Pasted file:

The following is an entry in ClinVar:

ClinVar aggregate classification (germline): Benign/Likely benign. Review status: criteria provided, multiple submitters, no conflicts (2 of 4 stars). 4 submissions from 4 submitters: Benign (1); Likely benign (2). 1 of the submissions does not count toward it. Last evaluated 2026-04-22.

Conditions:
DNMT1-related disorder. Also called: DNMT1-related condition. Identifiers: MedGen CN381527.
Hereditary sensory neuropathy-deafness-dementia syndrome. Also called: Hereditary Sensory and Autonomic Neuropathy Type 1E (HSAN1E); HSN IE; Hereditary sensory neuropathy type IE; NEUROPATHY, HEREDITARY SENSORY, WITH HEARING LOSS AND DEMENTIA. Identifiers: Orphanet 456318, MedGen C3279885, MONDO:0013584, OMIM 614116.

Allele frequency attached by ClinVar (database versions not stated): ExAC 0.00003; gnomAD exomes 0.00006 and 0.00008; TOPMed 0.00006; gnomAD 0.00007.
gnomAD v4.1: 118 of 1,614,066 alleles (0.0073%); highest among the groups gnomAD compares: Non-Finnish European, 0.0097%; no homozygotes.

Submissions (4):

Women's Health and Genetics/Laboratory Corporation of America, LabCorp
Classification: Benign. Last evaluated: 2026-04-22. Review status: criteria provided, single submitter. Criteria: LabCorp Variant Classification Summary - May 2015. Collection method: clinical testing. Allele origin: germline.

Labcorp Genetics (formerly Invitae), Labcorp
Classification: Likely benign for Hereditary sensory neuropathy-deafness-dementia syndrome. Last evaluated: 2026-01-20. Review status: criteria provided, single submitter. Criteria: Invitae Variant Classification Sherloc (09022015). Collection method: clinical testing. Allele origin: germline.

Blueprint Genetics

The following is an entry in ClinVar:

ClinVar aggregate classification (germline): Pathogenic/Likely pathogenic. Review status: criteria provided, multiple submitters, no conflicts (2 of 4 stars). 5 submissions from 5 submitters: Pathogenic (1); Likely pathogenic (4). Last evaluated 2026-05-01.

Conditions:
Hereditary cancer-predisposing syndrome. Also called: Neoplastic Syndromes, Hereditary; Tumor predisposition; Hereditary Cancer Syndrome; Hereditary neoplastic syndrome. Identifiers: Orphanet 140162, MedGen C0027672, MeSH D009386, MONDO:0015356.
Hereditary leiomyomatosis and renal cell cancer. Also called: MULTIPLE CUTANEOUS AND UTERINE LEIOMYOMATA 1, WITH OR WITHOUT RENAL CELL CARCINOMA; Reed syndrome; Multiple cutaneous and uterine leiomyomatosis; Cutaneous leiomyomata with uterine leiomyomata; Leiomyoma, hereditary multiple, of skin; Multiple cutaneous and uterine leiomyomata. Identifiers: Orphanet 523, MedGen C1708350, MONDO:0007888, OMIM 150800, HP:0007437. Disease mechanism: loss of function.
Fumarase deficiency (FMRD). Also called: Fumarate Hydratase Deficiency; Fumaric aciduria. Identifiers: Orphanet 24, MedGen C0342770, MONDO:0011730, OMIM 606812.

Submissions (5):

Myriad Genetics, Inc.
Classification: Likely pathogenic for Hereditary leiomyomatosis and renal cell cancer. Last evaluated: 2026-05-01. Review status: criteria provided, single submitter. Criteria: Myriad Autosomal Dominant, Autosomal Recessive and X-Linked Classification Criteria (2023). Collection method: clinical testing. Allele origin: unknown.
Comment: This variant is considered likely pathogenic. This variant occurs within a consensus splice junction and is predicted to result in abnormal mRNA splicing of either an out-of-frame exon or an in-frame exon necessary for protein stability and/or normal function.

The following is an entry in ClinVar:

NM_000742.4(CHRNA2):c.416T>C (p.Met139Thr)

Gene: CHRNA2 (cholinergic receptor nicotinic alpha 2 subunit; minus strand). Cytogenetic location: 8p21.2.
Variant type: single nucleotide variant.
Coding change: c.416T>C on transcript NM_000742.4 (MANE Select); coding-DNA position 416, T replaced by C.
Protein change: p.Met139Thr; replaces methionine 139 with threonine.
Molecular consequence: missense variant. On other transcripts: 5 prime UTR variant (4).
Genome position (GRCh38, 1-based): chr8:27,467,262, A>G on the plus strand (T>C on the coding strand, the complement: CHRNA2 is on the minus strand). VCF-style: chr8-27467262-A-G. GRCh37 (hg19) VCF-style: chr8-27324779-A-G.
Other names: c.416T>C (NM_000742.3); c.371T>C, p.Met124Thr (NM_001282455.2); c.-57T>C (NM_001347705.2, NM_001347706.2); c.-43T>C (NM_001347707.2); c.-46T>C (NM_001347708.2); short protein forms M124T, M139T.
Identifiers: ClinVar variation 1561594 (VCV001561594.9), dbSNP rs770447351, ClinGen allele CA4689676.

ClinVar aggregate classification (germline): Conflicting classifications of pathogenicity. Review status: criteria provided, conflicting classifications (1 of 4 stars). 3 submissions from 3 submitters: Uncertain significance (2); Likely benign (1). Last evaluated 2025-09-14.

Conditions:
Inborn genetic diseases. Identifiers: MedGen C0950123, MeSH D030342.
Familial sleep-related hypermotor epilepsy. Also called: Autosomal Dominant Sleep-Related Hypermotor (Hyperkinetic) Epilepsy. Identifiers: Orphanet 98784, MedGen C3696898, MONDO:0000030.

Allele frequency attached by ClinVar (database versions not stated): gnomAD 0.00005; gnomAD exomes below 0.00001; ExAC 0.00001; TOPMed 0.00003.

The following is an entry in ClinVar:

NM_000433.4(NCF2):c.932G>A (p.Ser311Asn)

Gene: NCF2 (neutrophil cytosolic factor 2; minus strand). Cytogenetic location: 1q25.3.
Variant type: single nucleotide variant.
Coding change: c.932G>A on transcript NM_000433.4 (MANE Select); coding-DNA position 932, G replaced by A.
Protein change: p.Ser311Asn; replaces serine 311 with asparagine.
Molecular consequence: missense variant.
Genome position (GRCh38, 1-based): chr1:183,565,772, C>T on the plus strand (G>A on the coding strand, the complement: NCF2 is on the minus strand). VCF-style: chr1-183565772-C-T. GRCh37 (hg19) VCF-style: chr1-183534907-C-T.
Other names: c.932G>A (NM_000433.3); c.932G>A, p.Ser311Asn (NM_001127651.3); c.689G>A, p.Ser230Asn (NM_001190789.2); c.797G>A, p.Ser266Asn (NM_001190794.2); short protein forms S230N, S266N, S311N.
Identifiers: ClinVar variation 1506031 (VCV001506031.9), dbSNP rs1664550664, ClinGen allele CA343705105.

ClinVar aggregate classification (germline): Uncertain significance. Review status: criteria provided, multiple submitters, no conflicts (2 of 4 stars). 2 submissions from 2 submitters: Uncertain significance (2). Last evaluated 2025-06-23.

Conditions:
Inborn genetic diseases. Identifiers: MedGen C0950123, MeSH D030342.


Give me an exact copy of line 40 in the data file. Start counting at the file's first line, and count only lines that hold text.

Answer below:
NM_000433.4(NCF2):c.932G>A (p.Ser311Asn)